The other reason she, Charlotte and Jess were planning to get together on Saturday after Thanksgiving is because they all recognized that they might have a decent shot at friendship. Before Thanksgiving, they had gone to a nearby dispensary together to stock up for the holidays. Alice's hybrid distillate cartridge was running low, and she wanted to see what was available at a dispensary on the south end of Fort Collins, rather than driving all the way to north Fort Collins, like they had been doing. Also, she wanted to get the edibles which were best for newbies - something measured, something balanced with CBD. Jess told her that her favorites were some gummies with 2:1 CBD:THC, 10mg portions. Alice herself had problems that many people described after having sativas alone, or THC extracts. She experienced a mood slump the next day, and often racing thoughts while high, which she likened to finding her Inner Robin Williams. Sativas and THC turn on her inner brilliance, but the come down the next day is not pretty. She wonders if it has to do with the COMT polymorphism she has. Perhaps it is the disproportionate amount of CBD to THC in the gummies that gave Lynne the unitasker feeling, because Alice felt a calm happiness, rather than the racing Robin Williams. Or something else. Alice will research this later when life slows down. Maybe January.

She likes to use cannabis as a tool not just to manage her anxiety and depression, but also to aid in her creativity, and knows there is a very fine line between using it as a tool for those things and recreational use. She's still wondering if addiction is possible - if it's possible to become addicted to feeling happy. Does that count? What about people who need prescription medication to be happy? She likes that this is under her control. When she went to California with Pearl in June for 7 days, she had no cannabis, and didn't need or want any, but that was very much an adventure, and Alice craves adventure. Maybe cannabis just helps her push through the Groundhog Day-like repetition of housework, since it helps her see the beautiful in the mundane. That's something she can surely do without cannabis, as it's at the heart of making artwork, which she has mostly done sober (or "straight" as Charlotte would be quick to correct her), but it's just so much more challenging to do while loading or unloading the dishwasher for the second or third time each day.

After they all choose what they will purchase, the budtender informs them that for one penny, they can choose any 100mg THC chocolate bar they want. They decide to get a strawberry white chocolate flavored one because Charlotte has oxalate intolerance and can't do dark or milk chocolate. Alice has had this issue off and on over the years and has seen it improve significantly since losing weight, exercising and being more mindful of her fat consumption, B6 and mixed tocopherol supplementation, but recently she has felt some sensitivity to it, too. With NaNoWriMo and the colder weather, she was not sunbathing at all or walking much, and she only used the elliptical a few times. She was also not meditating much. She just didn't have time for it all, but tried to get it in when the opportunity arose, but it probably wasn't enough to mitigate the metabolic effects of the stress. Another thing to research in January.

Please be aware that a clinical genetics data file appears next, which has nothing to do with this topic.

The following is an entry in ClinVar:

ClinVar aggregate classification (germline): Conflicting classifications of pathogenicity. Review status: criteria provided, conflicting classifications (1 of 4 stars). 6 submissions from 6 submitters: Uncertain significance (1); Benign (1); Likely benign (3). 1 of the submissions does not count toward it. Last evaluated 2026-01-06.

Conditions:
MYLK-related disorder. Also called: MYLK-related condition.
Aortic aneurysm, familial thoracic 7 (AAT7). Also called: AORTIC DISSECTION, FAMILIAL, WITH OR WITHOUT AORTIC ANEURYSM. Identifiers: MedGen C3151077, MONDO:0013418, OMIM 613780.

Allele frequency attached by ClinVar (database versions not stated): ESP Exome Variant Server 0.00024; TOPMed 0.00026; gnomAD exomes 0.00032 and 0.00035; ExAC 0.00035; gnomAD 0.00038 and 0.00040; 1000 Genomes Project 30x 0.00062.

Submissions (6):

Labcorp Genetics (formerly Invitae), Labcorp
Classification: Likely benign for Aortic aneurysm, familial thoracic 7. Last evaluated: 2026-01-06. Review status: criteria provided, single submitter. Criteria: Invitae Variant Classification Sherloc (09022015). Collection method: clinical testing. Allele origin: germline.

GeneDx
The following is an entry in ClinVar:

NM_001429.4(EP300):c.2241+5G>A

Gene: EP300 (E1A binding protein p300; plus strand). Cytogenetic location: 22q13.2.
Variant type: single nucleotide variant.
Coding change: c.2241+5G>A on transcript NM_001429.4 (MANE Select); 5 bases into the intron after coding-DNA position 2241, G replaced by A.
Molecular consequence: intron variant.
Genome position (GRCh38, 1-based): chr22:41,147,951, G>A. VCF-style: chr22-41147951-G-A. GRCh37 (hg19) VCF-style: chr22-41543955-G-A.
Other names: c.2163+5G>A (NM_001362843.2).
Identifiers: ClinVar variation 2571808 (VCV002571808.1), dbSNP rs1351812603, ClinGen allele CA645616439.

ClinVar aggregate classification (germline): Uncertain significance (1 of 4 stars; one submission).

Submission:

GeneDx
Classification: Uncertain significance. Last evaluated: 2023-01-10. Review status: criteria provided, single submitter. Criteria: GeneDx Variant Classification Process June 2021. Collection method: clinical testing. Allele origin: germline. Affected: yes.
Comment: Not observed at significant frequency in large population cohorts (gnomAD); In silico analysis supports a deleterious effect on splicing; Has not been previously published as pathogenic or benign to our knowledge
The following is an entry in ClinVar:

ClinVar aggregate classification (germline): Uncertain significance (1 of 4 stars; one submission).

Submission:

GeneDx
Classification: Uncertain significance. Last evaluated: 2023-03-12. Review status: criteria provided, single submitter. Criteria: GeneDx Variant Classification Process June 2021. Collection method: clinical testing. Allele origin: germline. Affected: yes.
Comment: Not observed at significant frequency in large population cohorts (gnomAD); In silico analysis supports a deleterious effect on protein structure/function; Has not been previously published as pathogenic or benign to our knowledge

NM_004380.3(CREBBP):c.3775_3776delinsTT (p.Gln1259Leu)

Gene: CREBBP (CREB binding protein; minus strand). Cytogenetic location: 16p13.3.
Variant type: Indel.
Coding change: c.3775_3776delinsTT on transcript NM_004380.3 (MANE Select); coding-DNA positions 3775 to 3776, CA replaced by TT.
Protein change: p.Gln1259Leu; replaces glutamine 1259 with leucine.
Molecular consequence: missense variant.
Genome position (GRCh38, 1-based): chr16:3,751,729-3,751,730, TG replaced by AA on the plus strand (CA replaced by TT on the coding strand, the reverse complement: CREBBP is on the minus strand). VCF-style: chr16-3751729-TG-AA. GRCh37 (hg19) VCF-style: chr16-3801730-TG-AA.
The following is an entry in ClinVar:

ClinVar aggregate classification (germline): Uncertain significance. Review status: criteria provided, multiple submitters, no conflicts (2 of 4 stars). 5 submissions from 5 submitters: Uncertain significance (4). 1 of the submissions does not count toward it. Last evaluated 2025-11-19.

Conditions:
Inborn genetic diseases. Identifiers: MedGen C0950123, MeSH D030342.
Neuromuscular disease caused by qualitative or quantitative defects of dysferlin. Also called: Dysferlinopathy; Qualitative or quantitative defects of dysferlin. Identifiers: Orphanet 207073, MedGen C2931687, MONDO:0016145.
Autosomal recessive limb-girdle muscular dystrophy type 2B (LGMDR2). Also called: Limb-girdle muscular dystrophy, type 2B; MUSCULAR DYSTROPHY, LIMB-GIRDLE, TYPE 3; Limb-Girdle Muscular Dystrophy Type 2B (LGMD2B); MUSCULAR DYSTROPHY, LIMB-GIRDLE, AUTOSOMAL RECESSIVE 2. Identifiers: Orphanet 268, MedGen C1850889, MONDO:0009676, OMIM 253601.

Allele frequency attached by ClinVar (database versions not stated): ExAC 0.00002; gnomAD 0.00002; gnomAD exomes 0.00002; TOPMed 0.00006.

They agree to get together over the holiday and enjoy the edible together. Charlotte doesn't have much experience with edibles.

So back to the Saturday after Thanksgiving... Alice offers to bring her SUV, which is loaded up with stuff she wants to get out of her house. It is all kitchen overflow, and unfortunately a lot of it was things her mother believed she needed after staying in her house with the kids while Alice and Carl went to Europe the year before. A dish rack, a bunch of melamine dinnerware, a lovely Japanese tea set. Alice's mother was raised by people who were adults during The Great Depression, and so the tendency to hold on to items and collect them was strong. But Alice had done hoarding of her own. She had a huge dehydrator meant for hunters with a flaky switch. An old sewing table with a warped top which was a family antique. The top had become warped from having a humidifier on it one winter. Alice thinks she needs to get rid of all this stuff before she drives up to Fort Collins, but then realizes that Jess and Charlotte might want some of it.

When she gets to the house, nobody else is there. She waits outside, realizing she is hungry, and hopes they have time to get some food. Jess and Todd, who she thinks might be the quiet man from earlier, arrive first. She goes in the house with them and they are packing up a vacuum cleaner which had come from Amazon in a box that looked like it had been trampled by a horse. First she watches them packing it up and they realize they forgot to put the return slip in, so she slips it in the end. She finds Todd curious. He seems keen to do anything Jess requests of him, and she is good at delegating. Something in his energy reminds her of her brother-in-law Wes. Wes is a specialist doctor and is married to Alice's sister who totally rules the roost in her home. He is quiet, generous, and a hard worker, and never seems to balk at how busy Alice's sister keeps their lives. Wes and Todd are so different from Carl, who has been so protective of his head space and time for so many years, as a reaction to the dictatorial upbringing in his teen years. He had once told Alice that he didn't help her with home improvement projects because he didn't want to enable her. Yes, she is ambitious, but some things are just necessary to improve quality of life. Because of this, she has taken the "If you can't beat 'em, join 'em" attitude, because if he doesn't care, and it's not hurting anyone, why should she? This actually was the first step toward a great deal of freedom for her as a mother.

Jess ends up being interested in almost all of the stuff in Alice's SUV. Maybe to sell, maybe to use. It doesn't matter to Alice. She just needs it out of her life, and if it helps someone else, that's all that matters. She says she'll go through it later and she and Todd will take it to the thrift store.